The first time I tried yoga, I found it boring and pointless. Fast forward to 2016, I’ve been practicing regularly for almost two years. Like any other sport, yoga can be many things. Heated v. unheated, slow v. fast, power vs. restorative, there’s a yoga out there for everyone. It’s just a matter of finding which one works best for you.
My first Power Yoga class, I finally got the yoga craze. The heat is addictive, the intensity just right. Once you find the right flow for you, it’s time to invest in a quality yoga mat. Today I’m sharing with all of you my worst to best mats and the recipe for my DIY mat cleaner.
Mat #1: generic mat (amazon), $10ish
This mat is cheap and light. It feels plushy and looks thick from the side but that’s actually very misleading. The mat is too soft and compresses to almost nothing when you use it. It becomes very slippery once you start to sweat. As with all cheap mats, it also falls apart easily. You can see these divots my toes made after just 2-3 classes.
If you plan on doing any sort of yoga more than once, I highly suggest avoiding the uber cheap mats. Instead, search online for deals on pricier brand name mats or go to your local TJ. Maxx which always seems to have Gaim brand mats. Thickness isn’t everything! Make sure the mat doesn’t compress easily.
Pros: cheap, light
Cons: slippery when in use, falls apart easily
Mat #2: Manduka eKO superlite travel mat, $40
This mat is super super thin but still quite grippy. I can easily carry this folded up in my work bag, which is a nice option if you can’t/don’t store your mat at a studio.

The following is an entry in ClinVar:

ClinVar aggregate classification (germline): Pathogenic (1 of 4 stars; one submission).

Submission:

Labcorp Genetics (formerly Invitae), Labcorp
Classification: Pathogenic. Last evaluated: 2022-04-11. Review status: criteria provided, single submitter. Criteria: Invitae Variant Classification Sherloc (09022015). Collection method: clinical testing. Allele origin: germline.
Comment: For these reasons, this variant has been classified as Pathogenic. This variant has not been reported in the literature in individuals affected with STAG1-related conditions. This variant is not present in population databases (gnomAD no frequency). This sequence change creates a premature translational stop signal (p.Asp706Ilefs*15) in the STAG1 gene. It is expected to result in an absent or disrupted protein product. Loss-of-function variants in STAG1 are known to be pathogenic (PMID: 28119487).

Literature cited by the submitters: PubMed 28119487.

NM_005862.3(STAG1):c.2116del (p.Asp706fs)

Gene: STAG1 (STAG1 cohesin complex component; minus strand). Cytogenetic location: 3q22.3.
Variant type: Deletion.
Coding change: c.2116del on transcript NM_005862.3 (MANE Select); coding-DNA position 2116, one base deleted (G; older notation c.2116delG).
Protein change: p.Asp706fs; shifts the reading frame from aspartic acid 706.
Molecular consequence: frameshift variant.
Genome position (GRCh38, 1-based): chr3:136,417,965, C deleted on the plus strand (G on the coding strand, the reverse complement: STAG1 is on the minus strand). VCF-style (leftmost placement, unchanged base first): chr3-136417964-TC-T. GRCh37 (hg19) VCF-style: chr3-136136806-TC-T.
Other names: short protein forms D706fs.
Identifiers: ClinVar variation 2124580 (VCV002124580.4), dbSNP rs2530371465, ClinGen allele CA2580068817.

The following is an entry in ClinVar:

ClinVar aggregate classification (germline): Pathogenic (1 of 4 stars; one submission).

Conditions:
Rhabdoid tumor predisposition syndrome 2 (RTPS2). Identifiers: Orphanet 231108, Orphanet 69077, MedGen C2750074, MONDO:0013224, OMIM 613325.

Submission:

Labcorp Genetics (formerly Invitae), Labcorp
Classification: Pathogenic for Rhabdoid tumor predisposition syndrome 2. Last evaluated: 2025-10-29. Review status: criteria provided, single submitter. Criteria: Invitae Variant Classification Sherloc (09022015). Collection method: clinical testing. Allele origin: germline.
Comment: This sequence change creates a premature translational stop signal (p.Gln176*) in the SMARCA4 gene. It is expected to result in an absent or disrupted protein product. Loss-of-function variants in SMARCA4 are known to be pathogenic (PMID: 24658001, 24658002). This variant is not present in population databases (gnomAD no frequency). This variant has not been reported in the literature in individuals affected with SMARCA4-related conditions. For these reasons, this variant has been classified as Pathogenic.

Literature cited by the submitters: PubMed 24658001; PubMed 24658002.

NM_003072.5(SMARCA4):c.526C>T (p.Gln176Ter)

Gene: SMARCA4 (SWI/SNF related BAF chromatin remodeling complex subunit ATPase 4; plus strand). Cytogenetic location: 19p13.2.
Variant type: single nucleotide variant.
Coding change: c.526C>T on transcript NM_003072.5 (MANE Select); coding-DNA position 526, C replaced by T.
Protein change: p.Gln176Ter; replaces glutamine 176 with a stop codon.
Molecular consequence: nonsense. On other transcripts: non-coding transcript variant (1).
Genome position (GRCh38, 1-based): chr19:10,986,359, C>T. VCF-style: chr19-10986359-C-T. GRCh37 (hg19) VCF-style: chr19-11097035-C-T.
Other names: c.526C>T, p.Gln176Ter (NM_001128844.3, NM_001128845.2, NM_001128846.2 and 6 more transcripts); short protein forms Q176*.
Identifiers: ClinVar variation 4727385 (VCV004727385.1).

Unfortunately, I do find that this mat can slip around on hard surfaces. Your hands and feet won’t slip, but the mat itself can bunch up as you flow. I got this at TJ. Maxx for $20 so it’s worth it to me as an alternative/travel mat. I would not use this as my main mat, however, due to the thinness.
Pros: thin, light, grippy
Cons: thin, slips around on hard surfaces
Mat #3: Manduka eKo 5mm Mat, $88-94
This has been my go-to mat for over a year. It’s seen many yoga classes. I’ve washed it once in my tub but I’m not sure I would do it again. The mat gets very heavy and drying can be difficult. I had wait for a warm but not too sunny day (direct sun exposure can degrade the mat) and turn it over throughout the day to ensure it was fully dry.
It might look a little dirty, but it’s just a grippy as the day I bought it. To help with cleanliness, I bring a small towel to class so I can wipe any particular sweaty areas.
Pros: grippy and plushy, very durable
Cons: heavy, can be difficult to clean
Mat #4: Jade Harmony Mat, $75
This is my newest mat, only used once or twice. It’s a bit thinner than the Manduka eKO which makes it easier to transport. I didn’t notice the thinness until I got into boat pose. It’s grippy on both side so that’s a definite plus for usability. But is also has a noticeable rubber scent that hasn’t gone away yet. It has the most rubbery feel of any mat I’ve owned.
Overall I haven’t used the mat often enough to say if it will eventually replace my Manduka. It’s a solid mat and came highly recommended by my teacher for its grippiness. The lighter weight definitely makes it more portable for anyone living in the city/without a car.
Pros: lighterweight, grippy, doublesided
Cons: thinner, not as plushy as Manduka eKo, rubber smell and feel
Not matter which mat you end up with, I recommend using a mat cleaner instead of washing in water. There are a lot you can buy pre-made, but if you have white vinegar and some essential oils, you can easily make your own mat cleaner that is just as effective.
Antibacterial Mat Cleaner Recipe
1 spray bottle (2-4 ounces)
essential oils (I like lemon and lavender. You can also add tea tree oil for extra antibacterial fighting power)
Mix approx. 2 parts distilled water with 1 part white vinegar. This doesn’t have to be exact, play around with the proportions until you get to a mix that works for me. Adding more vinegar will increase the cleaning properties of the mat cleaner.
Add 6-8 drops of essential oils. Shake well.
To use: Spray across mat, use a sponge or towel to wipe excess.